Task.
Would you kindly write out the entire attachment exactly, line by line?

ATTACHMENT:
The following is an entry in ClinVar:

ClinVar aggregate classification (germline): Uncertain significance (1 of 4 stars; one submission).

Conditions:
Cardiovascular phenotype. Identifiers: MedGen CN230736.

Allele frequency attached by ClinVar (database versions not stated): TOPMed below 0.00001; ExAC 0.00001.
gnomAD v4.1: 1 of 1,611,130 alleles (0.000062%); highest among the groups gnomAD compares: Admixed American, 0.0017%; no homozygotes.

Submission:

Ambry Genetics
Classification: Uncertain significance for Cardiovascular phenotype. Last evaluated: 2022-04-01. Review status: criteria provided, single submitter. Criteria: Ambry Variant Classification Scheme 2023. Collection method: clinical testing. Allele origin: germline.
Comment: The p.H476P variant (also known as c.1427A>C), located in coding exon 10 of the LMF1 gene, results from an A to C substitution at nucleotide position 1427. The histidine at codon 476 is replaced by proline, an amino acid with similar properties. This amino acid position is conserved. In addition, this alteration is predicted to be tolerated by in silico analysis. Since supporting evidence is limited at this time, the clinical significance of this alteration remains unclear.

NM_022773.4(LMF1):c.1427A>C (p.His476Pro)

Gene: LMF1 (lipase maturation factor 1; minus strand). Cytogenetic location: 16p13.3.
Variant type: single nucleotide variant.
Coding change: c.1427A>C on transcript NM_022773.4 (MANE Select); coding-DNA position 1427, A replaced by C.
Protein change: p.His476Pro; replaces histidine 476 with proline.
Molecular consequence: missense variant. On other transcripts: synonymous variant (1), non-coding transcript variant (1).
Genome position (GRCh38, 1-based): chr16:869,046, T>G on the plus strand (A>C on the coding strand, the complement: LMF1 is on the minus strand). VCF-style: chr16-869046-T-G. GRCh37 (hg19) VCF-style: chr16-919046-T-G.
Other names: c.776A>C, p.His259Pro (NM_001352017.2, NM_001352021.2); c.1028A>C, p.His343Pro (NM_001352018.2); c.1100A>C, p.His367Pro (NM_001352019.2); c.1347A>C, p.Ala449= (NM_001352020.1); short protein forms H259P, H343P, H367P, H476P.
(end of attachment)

The following is an entry in ClinVar:

ClinVar aggregate classification (germline): Uncertain significance (1 of 4 stars; one submission).

Conditions:
Cardiovascular phenotype. Identifiers: MedGen CN230736.

Allele frequency attached by ClinVar (database versions not stated): TOPMed below 0.00001; ExAC 0.00001.
gnomAD v4.1: 1 of 1,611,130 alleles (0.000062%); highest among the groups gnomAD compares: Admixed American, 0.0017%; no homozygotes.

Submission:

Ambry Genetics
Classification: Uncertain significance for Cardiovascular phenotype. Last evaluated: 2022-04-01. Review status: criteria provided, single submitter. Criteria: Ambry Variant Classification Scheme 2023. Collection method: clinical testing. Allele origin: germline.
Comment: The p.H476P variant (also known as c.1427A>C), located in coding exon 10 of the LMF1 gene, results from an A to C substitution at nucleotide position 1427. The histidine at codon 476 is replaced by proline, an amino acid with similar properties. This amino acid position is conserved. In addition, this alteration is predicted to be tolerated by in silico analysis. Since supporting evidence is limited at this time, the clinical significance of this alteration remains unclear.

NM_022773.4(LMF1):c.1427A>C (p.His476Pro)

Gene: LMF1 (lipase maturation factor 1; minus strand). Cytogenetic location: 16p13.3.
Variant type: single nucleotide variant.
Coding change: c.1427A>C on transcript NM_022773.4 (MANE Select); coding-DNA position 1427, A replaced by C.
Protein change: p.His476Pro; replaces histidine 476 with proline.
Molecular consequence: missense variant. On other transcripts: synonymous variant (1), non-coding transcript variant (1).
Genome position (GRCh38, 1-based): chr16:869,046, T>G on the plus strand (A>C on the coding strand, the complement: LMF1 is on the minus strand). VCF-style: chr16-869046-T-G. GRCh37 (hg19) VCF-style: chr16-919046-T-G.
Other names: c.776A>C, p.His259Pro (NM_001352017.2, NM_001352021.2); c.1028A>C, p.His343Pro (NM_001352018.2); c.1100A>C, p.His367Pro (NM_001352019.2); c.1347A>C, p.Ala449= (NM_001352020.1); short protein forms H259P, H343P, H367P, H476P.